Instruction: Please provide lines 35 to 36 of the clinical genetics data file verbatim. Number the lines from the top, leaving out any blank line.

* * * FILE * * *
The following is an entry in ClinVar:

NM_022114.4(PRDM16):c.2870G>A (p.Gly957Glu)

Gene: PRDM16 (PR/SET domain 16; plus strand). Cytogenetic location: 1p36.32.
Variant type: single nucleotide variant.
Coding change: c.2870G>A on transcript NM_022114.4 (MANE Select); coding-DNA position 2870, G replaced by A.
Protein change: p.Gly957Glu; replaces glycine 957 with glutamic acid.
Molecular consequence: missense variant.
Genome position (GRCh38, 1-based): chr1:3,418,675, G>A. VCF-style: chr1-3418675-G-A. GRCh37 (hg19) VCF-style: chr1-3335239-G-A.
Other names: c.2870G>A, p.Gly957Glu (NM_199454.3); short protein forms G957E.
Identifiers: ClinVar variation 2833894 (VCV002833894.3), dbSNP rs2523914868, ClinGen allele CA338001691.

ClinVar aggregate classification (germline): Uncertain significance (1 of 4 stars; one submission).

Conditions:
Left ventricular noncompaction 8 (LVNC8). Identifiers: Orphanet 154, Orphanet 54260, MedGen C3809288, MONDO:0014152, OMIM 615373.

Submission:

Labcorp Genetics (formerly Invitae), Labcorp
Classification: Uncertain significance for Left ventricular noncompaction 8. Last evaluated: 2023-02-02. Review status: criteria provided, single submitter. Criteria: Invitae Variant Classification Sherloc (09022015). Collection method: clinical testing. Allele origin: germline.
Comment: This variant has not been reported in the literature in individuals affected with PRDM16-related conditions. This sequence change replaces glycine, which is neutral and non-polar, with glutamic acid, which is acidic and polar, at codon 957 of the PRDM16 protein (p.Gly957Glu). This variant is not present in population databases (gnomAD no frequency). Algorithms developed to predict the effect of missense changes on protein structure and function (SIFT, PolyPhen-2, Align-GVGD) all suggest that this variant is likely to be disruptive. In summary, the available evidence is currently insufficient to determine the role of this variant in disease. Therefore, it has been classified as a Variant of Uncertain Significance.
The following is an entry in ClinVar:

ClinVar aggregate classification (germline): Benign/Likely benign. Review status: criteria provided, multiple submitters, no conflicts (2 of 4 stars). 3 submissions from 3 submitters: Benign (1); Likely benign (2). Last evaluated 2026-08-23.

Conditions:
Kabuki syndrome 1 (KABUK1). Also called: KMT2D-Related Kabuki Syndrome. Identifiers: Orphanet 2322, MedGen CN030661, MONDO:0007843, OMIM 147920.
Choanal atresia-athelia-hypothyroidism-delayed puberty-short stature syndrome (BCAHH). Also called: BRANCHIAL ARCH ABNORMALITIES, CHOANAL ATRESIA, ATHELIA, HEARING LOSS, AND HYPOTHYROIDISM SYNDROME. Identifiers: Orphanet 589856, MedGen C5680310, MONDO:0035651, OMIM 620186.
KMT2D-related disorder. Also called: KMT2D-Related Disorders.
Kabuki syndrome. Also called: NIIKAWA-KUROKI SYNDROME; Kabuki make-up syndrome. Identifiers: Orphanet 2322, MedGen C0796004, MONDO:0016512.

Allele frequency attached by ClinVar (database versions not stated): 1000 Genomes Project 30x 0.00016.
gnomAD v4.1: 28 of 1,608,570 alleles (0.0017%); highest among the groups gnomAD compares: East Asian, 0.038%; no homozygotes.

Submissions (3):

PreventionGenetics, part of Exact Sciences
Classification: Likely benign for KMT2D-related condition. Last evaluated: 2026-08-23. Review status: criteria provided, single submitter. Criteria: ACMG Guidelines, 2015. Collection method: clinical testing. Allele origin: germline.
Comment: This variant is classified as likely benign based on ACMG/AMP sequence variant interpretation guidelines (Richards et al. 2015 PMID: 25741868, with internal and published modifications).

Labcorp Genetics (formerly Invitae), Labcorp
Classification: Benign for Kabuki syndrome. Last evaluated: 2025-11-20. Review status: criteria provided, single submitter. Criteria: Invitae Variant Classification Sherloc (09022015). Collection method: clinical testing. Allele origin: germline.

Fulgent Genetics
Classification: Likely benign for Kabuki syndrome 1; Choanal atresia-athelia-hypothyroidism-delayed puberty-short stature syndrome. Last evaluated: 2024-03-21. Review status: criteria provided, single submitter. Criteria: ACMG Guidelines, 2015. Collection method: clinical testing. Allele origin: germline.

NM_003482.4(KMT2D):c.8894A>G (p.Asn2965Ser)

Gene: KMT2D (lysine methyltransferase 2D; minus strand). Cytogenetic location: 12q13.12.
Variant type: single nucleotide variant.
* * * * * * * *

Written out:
NM_003482.4(KMT2D):c.8894A>G (p.Asn2965Ser)

Gene: KMT2D (lysine methyltransferase 2D; minus strand). Cytogenetic location: 12q13.12.